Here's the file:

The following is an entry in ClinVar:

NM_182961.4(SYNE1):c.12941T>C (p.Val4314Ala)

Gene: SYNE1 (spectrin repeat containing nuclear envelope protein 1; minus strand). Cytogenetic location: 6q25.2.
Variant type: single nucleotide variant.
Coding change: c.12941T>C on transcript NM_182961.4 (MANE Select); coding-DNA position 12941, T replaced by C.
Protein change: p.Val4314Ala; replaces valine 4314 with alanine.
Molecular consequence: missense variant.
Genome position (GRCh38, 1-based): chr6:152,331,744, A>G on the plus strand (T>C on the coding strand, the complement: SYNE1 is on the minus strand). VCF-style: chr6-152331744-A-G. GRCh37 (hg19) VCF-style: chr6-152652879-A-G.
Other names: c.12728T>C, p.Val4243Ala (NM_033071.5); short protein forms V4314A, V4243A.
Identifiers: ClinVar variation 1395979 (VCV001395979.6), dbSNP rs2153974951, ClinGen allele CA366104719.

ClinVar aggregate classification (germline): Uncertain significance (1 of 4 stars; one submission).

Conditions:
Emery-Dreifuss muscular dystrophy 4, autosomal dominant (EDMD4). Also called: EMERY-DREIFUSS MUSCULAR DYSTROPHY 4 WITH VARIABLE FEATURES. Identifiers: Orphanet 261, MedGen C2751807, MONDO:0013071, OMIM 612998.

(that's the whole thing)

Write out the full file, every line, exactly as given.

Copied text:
The following is an entry in ClinVar:

NM_182961.4(SYNE1):c.12941T>C (p.Val4314Ala)

Gene: SYNE1 (spectrin repeat containing nuclear envelope protein 1; minus strand). Cytogenetic location: 6q25.2.
Variant type: single nucleotide variant.
Coding change: c.12941T>C on transcript NM_182961.4 (MANE Select); coding-DNA position 12941, T replaced by C.
Protein change: p.Val4314Ala; replaces valine 4314 with alanine.
Molecular consequence: missense variant.
Genome position (GRCh38, 1-based): chr6:152,331,744, A>G on the plus strand (T>C on the coding strand, the complement: SYNE1 is on the minus strand). VCF-style: chr6-152331744-A-G. GRCh37 (hg19) VCF-style: chr6-152652879-A-G.
Other names: c.12728T>C, p.Val4243Ala (NM_033071.5); short protein forms V4314A, V4243A.
Identifiers: ClinVar variation 1395979 (VCV001395979.6), dbSNP rs2153974951, ClinGen allele CA366104719.

ClinVar aggregate classification (germline): Uncertain significance (1 of 4 stars; one submission).

Conditions:
Emery-Dreifuss muscular dystrophy 4, autosomal dominant (EDMD4). Also called: EMERY-DREIFUSS MUSCULAR DYSTROPHY 4 WITH VARIABLE FEATURES. Identifiers: Orphanet 261, MedGen C2751807, MONDO:0013071, OMIM 612998.